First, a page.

Two people adopting a cat from Little Lion Foundation

Raising funds to save kittens

One of the keys to fundraising success, Trish says, is learning the skill of packaging a budget around such items as superior medical care, fostering and the need for equipment. “A well-planned budget helps an organization tell its story. It’s extremely important to know how to write and talk about a donation opportunity and its potential impact.”

[Dog had more energy than she could handle, until she met her new family]

Creative management of existing resources and being creative in raising them can be a big help to organizations in transition. For example, restocking supplies through donations from Amazon, Walmart or Chewy wish lists is tried-and-true method used by Best Friends and other organizations to fill important needs.

Expecting hardworking CEOs totally consumed with lifesaving to suddenly develop a fundraising skill set is a lot to ask. But when planning for the future (much of it about finances) becomes critical, the need for change does, too.

“I’m the CEO of Little Lion,” says Claudia, “but I’m spending so much time bottle-feeding kittens. Trish explained that I’d have to step back from that for a moment and take a look at these other things.”

Ensuring a bright financial future

These days, Claudia is transforming Little Lion from a small all-volunteer operation primarily dependent on donations from Facebook and whatever they could raise from adoptions to one with a more professional approach to fundraising. The goal is to make everyday operations run smoother while ensuring a much brighter financial future.

“We’ve begun setting up our development team and our new emphasis on fundraising is already producing results,” Claudia says. “And we’re starting to see a bunch of in-kind donations come in.”

Michelle Logan, director of embed programming, says “Teaching partners to scale up and do their own fundraising is an important part of our work.”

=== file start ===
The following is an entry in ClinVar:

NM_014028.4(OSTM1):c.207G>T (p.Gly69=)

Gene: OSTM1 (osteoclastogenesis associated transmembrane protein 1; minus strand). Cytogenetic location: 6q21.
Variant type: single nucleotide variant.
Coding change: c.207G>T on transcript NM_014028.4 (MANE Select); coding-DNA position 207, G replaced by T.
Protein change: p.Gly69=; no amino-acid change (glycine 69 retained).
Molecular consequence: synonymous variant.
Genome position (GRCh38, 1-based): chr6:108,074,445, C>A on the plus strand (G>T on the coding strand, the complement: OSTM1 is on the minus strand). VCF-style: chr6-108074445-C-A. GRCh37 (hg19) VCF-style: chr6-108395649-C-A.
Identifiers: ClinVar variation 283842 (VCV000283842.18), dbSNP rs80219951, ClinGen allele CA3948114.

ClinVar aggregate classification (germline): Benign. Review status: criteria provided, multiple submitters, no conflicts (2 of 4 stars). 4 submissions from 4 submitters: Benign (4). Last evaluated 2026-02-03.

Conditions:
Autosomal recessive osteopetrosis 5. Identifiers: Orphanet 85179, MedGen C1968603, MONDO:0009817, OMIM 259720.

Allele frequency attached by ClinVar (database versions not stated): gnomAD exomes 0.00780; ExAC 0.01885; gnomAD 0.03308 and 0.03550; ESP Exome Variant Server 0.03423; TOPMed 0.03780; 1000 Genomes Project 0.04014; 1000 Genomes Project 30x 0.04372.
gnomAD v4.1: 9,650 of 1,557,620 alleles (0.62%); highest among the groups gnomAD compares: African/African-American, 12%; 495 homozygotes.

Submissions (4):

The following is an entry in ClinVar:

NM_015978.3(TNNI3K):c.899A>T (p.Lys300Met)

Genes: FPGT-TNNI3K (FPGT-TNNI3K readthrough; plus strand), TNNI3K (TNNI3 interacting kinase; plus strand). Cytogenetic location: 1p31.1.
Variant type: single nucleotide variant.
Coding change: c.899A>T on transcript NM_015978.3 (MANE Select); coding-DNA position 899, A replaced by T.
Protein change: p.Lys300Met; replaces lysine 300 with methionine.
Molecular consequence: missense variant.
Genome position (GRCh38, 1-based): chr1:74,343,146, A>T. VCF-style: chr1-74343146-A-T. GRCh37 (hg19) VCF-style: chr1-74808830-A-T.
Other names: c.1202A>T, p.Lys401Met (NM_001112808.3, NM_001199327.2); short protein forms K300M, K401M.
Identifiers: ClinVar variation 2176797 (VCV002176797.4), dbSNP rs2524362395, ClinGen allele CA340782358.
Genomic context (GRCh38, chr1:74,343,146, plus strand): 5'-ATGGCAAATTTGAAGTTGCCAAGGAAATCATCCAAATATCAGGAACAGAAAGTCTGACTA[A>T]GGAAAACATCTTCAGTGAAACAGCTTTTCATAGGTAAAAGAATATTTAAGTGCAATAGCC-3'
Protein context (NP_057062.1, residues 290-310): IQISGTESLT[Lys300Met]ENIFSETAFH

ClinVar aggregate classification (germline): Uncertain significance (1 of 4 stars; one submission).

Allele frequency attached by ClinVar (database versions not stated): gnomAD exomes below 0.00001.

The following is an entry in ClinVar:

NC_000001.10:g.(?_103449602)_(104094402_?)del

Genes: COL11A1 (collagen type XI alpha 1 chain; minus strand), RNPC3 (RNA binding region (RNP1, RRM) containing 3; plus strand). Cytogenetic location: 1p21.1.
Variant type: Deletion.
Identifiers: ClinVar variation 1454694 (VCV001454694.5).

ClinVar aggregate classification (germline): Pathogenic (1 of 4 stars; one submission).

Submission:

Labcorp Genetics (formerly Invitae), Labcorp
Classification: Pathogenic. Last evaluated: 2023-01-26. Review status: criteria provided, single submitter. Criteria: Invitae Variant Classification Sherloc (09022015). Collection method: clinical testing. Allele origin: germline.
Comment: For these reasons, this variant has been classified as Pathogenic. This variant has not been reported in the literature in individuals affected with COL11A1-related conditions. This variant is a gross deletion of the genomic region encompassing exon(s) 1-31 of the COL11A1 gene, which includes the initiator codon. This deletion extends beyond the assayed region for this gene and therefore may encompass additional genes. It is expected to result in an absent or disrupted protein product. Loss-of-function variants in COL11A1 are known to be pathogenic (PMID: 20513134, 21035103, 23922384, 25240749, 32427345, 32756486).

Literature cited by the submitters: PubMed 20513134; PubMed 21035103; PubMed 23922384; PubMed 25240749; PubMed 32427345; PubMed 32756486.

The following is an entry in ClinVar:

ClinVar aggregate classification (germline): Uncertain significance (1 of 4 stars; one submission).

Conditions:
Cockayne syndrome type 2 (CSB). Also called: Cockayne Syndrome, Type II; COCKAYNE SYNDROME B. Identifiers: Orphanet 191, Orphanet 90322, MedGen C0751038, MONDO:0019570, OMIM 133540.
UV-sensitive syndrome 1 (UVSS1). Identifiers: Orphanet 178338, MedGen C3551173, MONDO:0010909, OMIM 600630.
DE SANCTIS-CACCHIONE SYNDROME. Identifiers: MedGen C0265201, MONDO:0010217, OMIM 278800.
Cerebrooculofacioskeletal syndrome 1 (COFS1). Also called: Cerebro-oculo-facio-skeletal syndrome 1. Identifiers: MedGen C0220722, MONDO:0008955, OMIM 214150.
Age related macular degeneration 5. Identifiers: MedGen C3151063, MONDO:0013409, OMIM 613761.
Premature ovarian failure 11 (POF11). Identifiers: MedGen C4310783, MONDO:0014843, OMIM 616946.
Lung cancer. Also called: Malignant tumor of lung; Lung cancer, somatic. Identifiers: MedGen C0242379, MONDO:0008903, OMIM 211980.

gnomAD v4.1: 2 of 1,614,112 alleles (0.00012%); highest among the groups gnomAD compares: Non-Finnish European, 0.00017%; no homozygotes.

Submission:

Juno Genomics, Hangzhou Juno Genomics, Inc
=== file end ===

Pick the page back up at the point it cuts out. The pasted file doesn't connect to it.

Best Friends funding is available to help with some urgent needs of embed partner organizations to make it easier for them to implement new ideas but helping them raise more funds on their own makes a big difference in the long run.

Says Michelle: “For example, if an organization relies on income from adoptions, we can augment them financially so that they can drop adoption fees while still placing animals. That allows them to still have revenue coming in while growing their fundraising, diversifying that revenue and reducing the reliance on adoption fees, which often is a barrier to animals going to great homes.”

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Best Friends’ ongoing work with other organizations has been heightened in recent years through its leadership of a collective movement to end the killing of dogs and cats in America’s shelters by 2025. “We know that no single organization can do it alone,” says Michelle, "so we are working with many agencies to share our resources and expertise to help individual communities achieve no-kill status.”

Pair of Siamese mix kittens in a kennel
Dilute tortoiseshell kitten in an Fancy Feast box

Earmarking funds for kitty care

How does Claudia plan to utilize increased funding? “Just expand our kitten care,” she says. “It’s about fosters and funds. Providing fosters with everything they need to take in kittens and having more of a budget to work with respect to our everyday animal care costs.”

It’s also about having more funds to handle cases like Owen’s, she says. “One of our biggest costs is trauma kittens coming to us with serious medical issues. For example, if a kitten comes in needing a leg amputation, it’s $1,600 for the surgery. And for an enucleation (eye removal) it’s $1,000. And then when you think about general vet care, it’s $125 to $160 for spay/neuter surgeries.”

Claudia plans to showcase her “new look” Little Lion Foundation with a grand reopening celebration in late April. “We will be using it as an opportunity to invite potential donors and emphasize stewardship with our current donors. We are also celebrating those organizations and groups of people that have been helping us with our 'donor wall' in our expanded space.”

Claudia and Little Lion are clearly pointed toward the future, but she can’t help thinking back to the beginning and recalling memories of little Owen. “There’s not a day that goes by that I’m not reminded of him and how he changed the way we look at things,” she says.

“And I so appreciate Best Friends, which has always been so willing to share information, to educate and to partner. That’s what our organization is about, too. We want to be part of the solution to save lives.”

An older and healthier Owen the kitten

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Photos courtesy of the Little Lion Foundation